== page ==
Not a day goes by without Brexit hitting the headlines, and it can be hard to untangle the signal from the noise.
So we caught up with Professor Anand Menon and asked him to provide some clarity.
Here are some of the key points from our conversation:
Theresa May has come under a lot of pressure over the EU Withdrawal Bill and the resignation of key government ministers. How do you see the next few weeks in Westminster panning out? Do you think her position as Prime Minister is under threat?
I think you’ve got to preface everything in British politics with the get-out clause that everything is unpredictable!
But my sense is that, while she’s every bit asweak as people think she is, she’s actually a lot more stable. And she’s stable simply because the parliamentary Conservative Party is divided by generation. A large number of the younger generation – those elected in 2010 and subsequently – think two things: (1) they don’t want a leadership election about Brexit – they want her to stay until it’s over. And (2) they’re fed up with the older generation (e.g. Boris Johnson, David Davis, Theresa May etc.) because they see them as having wasted the majority they had prior to the election. They want a leadership election where someone from the next generation wins. So while Theresa May is not popular, they want to hold her in place until the time is right to get rid of her.
There seems to be a stalemate between the UK and EU ahead of the summit in December. What do you think are the key sticking points?
I think there are two big issues that might prevent progress in December:
The first, of course, is money. I previously thought this would be an area where the British government would cave to a formula acceptable to the EU. But there have been some rumblings recently from Boris Johnson’s camp that he’s not happy with this, and it may be that that’s going to cause the PM some problems. Last week David Davis sounded a lot more willing to pay up than he had beforehand. But again, it’s all about the politics. My guess is that the UK government will agree in December to pay, but they’ll claim “we haven’t actually signed up to anything, it’s just an agreement in principle”, so as to keep their options open.
The other issue is Ireland. If we leave the customs union there is no solution to the hard border problem. And it’s not about people, it’s about goods – the EU wants a border to stop goods coming in with lower tariffs than they charge. What has been worrying in the last week from a UK perspective is that the tone in Dublin is changing. The Irish have always said they don’t want a hard border. And now some of the noises coming out of Dublin suggest that if the British insist on a position that implies a hard border, it might be better politically for the Irish government not to give the UK a deal at all, as this means they wouldn’t be seen as being complicit in the creation of a hard border. This may not be a problem in December, but it may be an obstacle to the UK getting a deal further down the line.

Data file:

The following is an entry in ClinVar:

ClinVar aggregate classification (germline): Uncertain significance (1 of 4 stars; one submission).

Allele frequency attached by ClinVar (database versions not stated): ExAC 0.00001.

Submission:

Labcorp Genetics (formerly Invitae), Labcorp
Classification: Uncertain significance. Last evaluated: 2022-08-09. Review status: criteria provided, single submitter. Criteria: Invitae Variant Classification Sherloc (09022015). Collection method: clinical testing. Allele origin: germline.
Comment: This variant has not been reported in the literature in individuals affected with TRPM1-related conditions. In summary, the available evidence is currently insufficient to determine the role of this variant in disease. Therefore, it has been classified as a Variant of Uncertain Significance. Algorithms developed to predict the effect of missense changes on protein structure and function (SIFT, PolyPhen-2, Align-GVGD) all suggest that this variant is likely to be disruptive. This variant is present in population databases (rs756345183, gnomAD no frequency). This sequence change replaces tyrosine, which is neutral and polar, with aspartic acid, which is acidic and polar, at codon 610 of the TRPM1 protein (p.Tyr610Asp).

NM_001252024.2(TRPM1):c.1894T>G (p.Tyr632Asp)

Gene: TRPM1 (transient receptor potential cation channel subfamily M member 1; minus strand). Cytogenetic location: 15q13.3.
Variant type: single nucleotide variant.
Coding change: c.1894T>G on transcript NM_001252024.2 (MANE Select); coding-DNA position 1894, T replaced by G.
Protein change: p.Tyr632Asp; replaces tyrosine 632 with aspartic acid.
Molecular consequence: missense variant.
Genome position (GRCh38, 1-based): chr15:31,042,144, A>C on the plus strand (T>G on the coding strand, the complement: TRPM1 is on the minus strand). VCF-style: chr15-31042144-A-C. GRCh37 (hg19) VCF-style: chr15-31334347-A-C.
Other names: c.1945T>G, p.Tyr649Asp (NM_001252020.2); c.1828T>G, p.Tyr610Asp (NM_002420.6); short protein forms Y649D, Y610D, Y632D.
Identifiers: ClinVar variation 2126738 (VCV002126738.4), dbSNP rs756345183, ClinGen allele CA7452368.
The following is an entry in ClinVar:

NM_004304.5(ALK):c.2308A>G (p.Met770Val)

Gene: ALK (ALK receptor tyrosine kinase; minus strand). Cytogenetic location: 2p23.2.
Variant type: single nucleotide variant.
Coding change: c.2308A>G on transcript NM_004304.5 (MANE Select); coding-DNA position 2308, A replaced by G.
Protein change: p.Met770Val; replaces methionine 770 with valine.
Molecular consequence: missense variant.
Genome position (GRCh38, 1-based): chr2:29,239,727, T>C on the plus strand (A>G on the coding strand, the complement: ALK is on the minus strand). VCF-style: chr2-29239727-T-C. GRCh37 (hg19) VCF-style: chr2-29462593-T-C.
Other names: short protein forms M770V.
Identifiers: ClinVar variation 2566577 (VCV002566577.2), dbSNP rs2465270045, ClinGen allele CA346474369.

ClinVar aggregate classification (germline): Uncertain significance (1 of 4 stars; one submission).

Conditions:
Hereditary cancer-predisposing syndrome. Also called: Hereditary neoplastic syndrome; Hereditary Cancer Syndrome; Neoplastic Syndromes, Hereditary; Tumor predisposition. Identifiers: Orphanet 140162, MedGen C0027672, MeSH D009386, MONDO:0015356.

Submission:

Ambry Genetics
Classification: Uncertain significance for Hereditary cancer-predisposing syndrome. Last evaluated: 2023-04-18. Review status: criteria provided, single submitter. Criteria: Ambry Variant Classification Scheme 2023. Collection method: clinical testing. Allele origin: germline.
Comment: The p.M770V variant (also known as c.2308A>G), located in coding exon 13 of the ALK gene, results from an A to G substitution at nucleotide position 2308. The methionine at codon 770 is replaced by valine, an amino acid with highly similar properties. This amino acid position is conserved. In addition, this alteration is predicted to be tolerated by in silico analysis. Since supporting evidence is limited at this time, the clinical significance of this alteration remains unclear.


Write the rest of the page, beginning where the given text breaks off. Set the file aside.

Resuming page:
Michael Bloomberg said recently that London would remain the financial centre of Europe for the foreseeable future. Do you agree?
Yes, I think London will remain a massive financial hub even it loses 10-15% of business, because it has the infrastructure – lawyers and accountants etc. – and expertise that cities like Paris and Frankfurt just don’t have.
In your latest book you describe the long term trends that culminated in the Brexit referendum. In a nutshell, what are those trends and how do you see them panning out in the medium term?
Well, the first very obvious but crucial point is that historic attitudes towards the EU played a part. The British have never fully bought into the idea.
But in the referendum, that was supplemented by something else, namely a growing sense of frustration with the state of politics and the national economy. There was deep distrust of the political class, which led people to ignore the advice of 90% of the political establishment.
Since the vote, the nature of politics has changed in two fundamental ways. Firstly, the political centre of gravity has moved – people now talk about inequality, regional differences and discrimination. All these issues are centre stage in a way they weren’t before the referendum, and the political class have been made aware that there are issues to be fixed.
Secondly, the main two political parties, who between them got 80% of the vote in June 2017, are are more divided than ever. In the Tory party there are extreme free marketeers and people who could be described as Christian Democrats; and of course the Labour party is deeply divided between Corbyn’s supporters and those on the centre-left. This has been the case for a while. But now each party is also divided between Brexit and no Brexit. As a result, it’s even harder for them to act coherently.
The longer term problem is that if Brexit goes ahead, there will be far less money in the pot to deal with the divisions and problems that resulted in the vote in the first place.
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